Category Archives: eagle

Man hits a bonanza with recent sighting of eagles

Photo Courtesy of Jim Kroll • These four bald eagles were observed along Mendota Road near Abingdon, Virginia.

Jim Kroll sent me a recent email about a Jan. 30 sighting he made on Mendota Road in Abingdon, Virginia.

“I saw three hawks and an eagle close together in the same tree,” he wrote in his email. “The eagle and one hawk appear to be almost side-by-side on the same limb.”

He added that he had never observed such a combination in the same tree.

“I did not know they got along that well with each other,” Jim wrote.

He noted that he regularly sees hawks near his home in Abingdon and occasionally sees eagles on Mendota Road.

“There was a second eagle,” he added. “The two eagles would fly off together to the river, swooping around each other along the way.”

He said that he watched the hawks and eagles for probably 30 to 45 minutes as they would fly away from the tree multiple times and then return.

He also reported that the hawks were larger than the eagles. This bit of information got me to thinking about his sighting due to the fact that there are no hawks bigger than a bald eagle.

Once I looked at the photo that Jim shared with his email, I realized that his sighting was more remarkable than he realized.

“All four of the birds are eagles,” I wrote to him after viewing the photo. “The dark ones are immature eagles.”

“All four of the birds are eagles,” I wrote to him after viewing the photo. “The dark ones are immature eagles.”

According to information from the East Tennessee State University Eagle Cam project, it typically requires four to five years before young eagles develop the characteristic yellow bill with white head and tail of an adult bird.

Remember that Jim saw a second adult eagle that does not appear in the photograph he shared.

I’m not sure what was taking place with this appearance by multiple eagles. I’m favoring the possibility that the young dark eagles might have been the young of the adult pair of birds. Female eagles are larger than male eagles, so it is also likely the adult bird in the photo is a male and the other eagles in your photo are all females.
The fact that Jim saw five eagles at a single location at the same time is worth commending.

I informed him that I feel lucky when I see one eagle or a pair. I told Jim that to see five eagles at one spot is exceptional and congratulated him.
After I shared my opinion that all the birds in his photo were eagles, he emailed me again.

“We were probably a football field length away from the tree the eagles were in and just jumped to the conclusion that the darker birds were hawks,” he wrote to me.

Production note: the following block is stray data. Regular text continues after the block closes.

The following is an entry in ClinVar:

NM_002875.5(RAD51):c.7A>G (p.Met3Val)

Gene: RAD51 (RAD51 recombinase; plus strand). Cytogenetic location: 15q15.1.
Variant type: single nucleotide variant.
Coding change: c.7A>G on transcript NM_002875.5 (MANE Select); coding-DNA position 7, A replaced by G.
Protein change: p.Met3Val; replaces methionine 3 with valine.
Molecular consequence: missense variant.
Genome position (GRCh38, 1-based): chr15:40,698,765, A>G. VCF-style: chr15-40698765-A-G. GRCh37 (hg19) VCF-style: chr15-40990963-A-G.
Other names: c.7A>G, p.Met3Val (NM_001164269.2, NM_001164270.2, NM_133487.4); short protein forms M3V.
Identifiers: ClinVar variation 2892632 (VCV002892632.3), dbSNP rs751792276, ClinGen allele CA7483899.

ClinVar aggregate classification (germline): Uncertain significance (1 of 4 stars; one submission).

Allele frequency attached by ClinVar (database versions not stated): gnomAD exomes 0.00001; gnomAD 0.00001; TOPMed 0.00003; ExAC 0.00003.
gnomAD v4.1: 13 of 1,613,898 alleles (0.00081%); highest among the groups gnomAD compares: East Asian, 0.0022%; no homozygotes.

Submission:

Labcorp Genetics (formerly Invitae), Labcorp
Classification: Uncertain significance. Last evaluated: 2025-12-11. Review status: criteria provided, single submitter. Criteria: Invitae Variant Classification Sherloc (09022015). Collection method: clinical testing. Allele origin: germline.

He had considered how large the birds looked in flight, and he noted that their size and wingspan had not seem right for hawks, but he said he never thought about the other three birds also being eagles. He also shared another photo of the adult eagles flying toward the river.

“Their wingspan was impressive,” he wrote. “It was cool watching them swoop around each other near the river.”

He also shared that he saw another eagle recently near the Nordyke Bridge, five to six miles from where he saw the group of eagles.

Jim added that he has seen eagles at the top of South Holston Dam and along the Virginia Creeper Trail near Alvarado.

The ETSU Eagle Cam project operates eagle cams in Johnson City near Winged Deer Park and in Bluff City.

https://www.etsu.edu/cas/biology/eagle-cam/cameras.php

Here’s some more information about bald eagles from the ETSU Eagle Cam website.
Haliaeetus leucocephalus, better known as the bald eagle, is the United States’ national bird and is an easily recognizable species even to the casual observer. No other bird has a bright white head and tail with a massive yellow bill.
Bald Eagles belong to the family Accipitridae, which also includes hawks, kites, harriers and Old World vultures.

The scientific name roughly translates to “white-headed sea eagle,” which is appropriate because these birds are almost always found nesting near water.

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To share a sighting, ask a question or make a comment, email me at ahoodedwarbler@aol.com.

Photo by Pixabay on Pexels.com Bald eagles are often associated with wetland habitats.